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Marinke van der Helm

‘Electrical and microfluidic technologies for organs-on-chips, mimicking blood-brain barrier and gut tissues’







In this thesis organs-on-chips were studied which contain micrometer-sized fluid-filled channels. ‘Herein various human cells can be cultured,’ says Marinke van der Helm. ‘Thus, a controlled environment is created that resembles the microenvironment of a certain organ. I focused on two of them: on blood-brain barrier (BBB) and on gut tissue.’

In both systems, drug delivery strategies face (often) one cell thick barriers hampering successful drug uptake on the spot. ‘Especially, in the brain, for treating Parkinson’s and Alzheimer’s disease, this problem is current and relevant,’ Marinke shares.

The main focus was on developing and understanding electrical measurements of barrier function. Using Matlab software as a numerical computing environment, Marinke was able to build and run simulations. In this way, valuable insights were gained into these electrical measurements currently used on cell-cultured chips. ‘One of the more surprising findings was, that we could relate experimental and simulation results back towards the morphology of the living cells under study,’ she says.

‘During the project I felt no real stress. Within the BIOS Lab on a Chip Group my supervisors and colleagues excellently helped me: discussing and interpreting the results, identifying the progress made, and coming up with ideas on how to proceed. During the PhD project, I grew as an independent researcher, able to make a successful research strategy by myself.

At first, in this PhD work, several general challenges for barrier tissues-on-chips were identified. Transendothelial / transepithelial electrical resistance (TEER) measurements, always play a crucial role in investigating barrier-forming tissues within organ-on-a-chip devices, Marinke explains.

‘However, the exact principles underlying the measurement procedures are still poorly studied. Standardization and higher throughput strategies are requisite, in order to achieve a widely accepted research tool. By tuning mechanical, biochemical and geometrical aspects, organs-on-chips hold great promise, to refine current in vitro methods and, partly, to replace animal testing. ’


Marinke described new research strategies for organs-on-chips, such as several ways to arrive at predictive TEER measurements. ‘We proposed a simple and universally applicable method, to directly determine the TEER in various microfluidic organs-on-chips,’ she says.

Electrodes were used, integrated into both the apical and basal channels outside of the culture area, without the need for a cleanroom environment. Using four electrodes and six different measurement configurations, the TEER was directly derived, independent of channel resistance properties. ‘Though its applicability is shown in a BBB-on-chip, this simple and robust method is also applicable to any other organ-on-chip device with two channels separated by a porous membrane,’ Marinke says.


Further, simulations were presented to correct for the effects of device geometry on the measurements. Here, TEER measurements were simulated in a gut-on-a-chip with long and shallow channels, in which two electrodes were inserted. ‘The model was validated by comparing the corrected TEER values obtained in a microfluidic gut-on-a-chip to the current standard, a so-called Transwell culture system,’ Marinke says.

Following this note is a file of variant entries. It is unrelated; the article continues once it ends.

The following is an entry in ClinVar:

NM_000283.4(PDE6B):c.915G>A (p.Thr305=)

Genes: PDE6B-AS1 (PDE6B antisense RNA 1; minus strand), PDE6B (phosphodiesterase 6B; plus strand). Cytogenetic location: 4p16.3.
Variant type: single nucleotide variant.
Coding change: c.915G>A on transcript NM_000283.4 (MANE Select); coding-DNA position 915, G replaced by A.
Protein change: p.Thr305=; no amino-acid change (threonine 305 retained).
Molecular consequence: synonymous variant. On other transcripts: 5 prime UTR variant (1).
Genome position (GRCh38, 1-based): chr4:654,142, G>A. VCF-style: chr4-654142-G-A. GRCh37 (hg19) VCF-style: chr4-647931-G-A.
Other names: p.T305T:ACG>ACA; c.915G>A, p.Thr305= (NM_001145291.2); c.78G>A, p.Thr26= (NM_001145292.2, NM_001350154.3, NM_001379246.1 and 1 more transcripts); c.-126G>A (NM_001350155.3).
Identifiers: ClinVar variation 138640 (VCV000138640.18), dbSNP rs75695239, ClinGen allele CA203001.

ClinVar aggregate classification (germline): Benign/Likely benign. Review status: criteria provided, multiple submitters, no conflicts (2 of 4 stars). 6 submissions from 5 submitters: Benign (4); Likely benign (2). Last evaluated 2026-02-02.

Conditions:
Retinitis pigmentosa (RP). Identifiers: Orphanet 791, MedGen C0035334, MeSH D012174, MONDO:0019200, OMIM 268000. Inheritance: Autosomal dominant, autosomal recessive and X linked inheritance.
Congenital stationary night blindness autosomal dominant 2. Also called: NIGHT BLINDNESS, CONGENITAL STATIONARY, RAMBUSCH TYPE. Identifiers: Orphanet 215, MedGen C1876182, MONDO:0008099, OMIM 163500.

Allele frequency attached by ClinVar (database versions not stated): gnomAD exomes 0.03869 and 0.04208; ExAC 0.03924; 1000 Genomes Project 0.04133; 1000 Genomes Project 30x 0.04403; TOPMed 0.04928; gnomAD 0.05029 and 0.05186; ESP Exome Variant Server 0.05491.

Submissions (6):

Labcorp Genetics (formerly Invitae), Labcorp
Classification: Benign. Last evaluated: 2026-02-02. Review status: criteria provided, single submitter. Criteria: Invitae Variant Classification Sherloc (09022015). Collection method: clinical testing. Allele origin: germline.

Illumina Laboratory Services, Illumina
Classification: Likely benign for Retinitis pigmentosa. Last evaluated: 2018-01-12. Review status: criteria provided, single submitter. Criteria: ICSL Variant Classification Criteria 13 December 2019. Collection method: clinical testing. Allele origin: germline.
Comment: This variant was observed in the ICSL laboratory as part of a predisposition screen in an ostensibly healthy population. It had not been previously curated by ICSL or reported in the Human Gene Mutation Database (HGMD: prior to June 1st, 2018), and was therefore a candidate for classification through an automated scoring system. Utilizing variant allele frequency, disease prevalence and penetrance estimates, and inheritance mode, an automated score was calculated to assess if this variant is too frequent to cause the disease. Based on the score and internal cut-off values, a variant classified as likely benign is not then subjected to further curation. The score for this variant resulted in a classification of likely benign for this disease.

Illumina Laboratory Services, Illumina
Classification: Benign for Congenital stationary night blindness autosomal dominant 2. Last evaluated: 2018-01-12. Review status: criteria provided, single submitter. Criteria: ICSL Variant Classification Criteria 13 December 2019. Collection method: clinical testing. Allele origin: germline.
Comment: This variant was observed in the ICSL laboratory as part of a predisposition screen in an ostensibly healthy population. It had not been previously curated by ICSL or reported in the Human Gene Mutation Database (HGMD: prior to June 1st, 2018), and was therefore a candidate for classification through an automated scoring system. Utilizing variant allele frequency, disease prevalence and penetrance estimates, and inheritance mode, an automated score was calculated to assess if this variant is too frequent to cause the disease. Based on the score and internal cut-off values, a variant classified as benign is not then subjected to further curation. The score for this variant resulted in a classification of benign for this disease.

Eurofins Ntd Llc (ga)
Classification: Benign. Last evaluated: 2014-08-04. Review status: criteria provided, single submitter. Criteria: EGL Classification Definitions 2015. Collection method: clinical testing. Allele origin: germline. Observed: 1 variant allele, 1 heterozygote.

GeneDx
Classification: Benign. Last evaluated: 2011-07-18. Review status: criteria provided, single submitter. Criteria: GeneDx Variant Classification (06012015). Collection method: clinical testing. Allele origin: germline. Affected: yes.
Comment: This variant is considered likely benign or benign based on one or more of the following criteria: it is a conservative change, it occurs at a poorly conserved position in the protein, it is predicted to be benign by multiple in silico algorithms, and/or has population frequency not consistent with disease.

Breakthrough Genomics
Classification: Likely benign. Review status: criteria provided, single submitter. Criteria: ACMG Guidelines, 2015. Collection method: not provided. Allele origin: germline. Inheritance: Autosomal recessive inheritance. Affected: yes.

Impedance spectroscopy

Following an extensive research strategy of computer simulations and experiments, finally it was shown that impedance spectroscopy correctly predicted villi differentiation of gut tissue. ‘This strategy resulted into a tool to monitor villi differentiation without the need for microscopy,’ Marinke says. ‘The route towards this result gradually developed. We focussed more and more on this topic, betting on extra horses so to say. This result is the most rewarding for me.’


Lastly, in Chapter 6, first results were presented of a multiplexed organ-on-chip. This chip comprised eight parallel channels that could be addressed at once via a common access port, for cell seeding and parallelized culture under identical environmental conditions without the need for extra pipetting steps.

‘This extra line within my PhD work is highly relevant for increased throughput research strategies in the future,’ Marinke says. ‘I enjoyed working on this topic with the help of master students, who did an excellent job on creatively designing, fabricating and performing first experiments. Working with them always provides fresh views and new ideas. For example within the standard fabrication protocols I used,  they came up with clever tricks for improvement, thus contributing directly to the progress of research.’

Clinical chemist

After her PhD Defence, Marinke will be working at Groene Hart Hospital in Gouda and Erasmus Medical Centre in Rotterdam as a clinical chemist in training.

‘Following a training path, I intend to develop myself as a medical specialist,’ Marinke says. ‘Using my expertise with organs-on-chips research and my technical background, I hope to be of extra value in the clinical chemistry laboratory and in patient care.‘

‘Perhaps one day new diagnosis or treatment strategies might result from this research. During the PhD project I have collaborated with other groups that were interested in my research approach: such as the Paulusse Research Group (in delivering nano-encapsulated medicine into brain environments) and the Nanobiophysics Group (to develop new medicine strategies in treating Alzheimer’s disease).’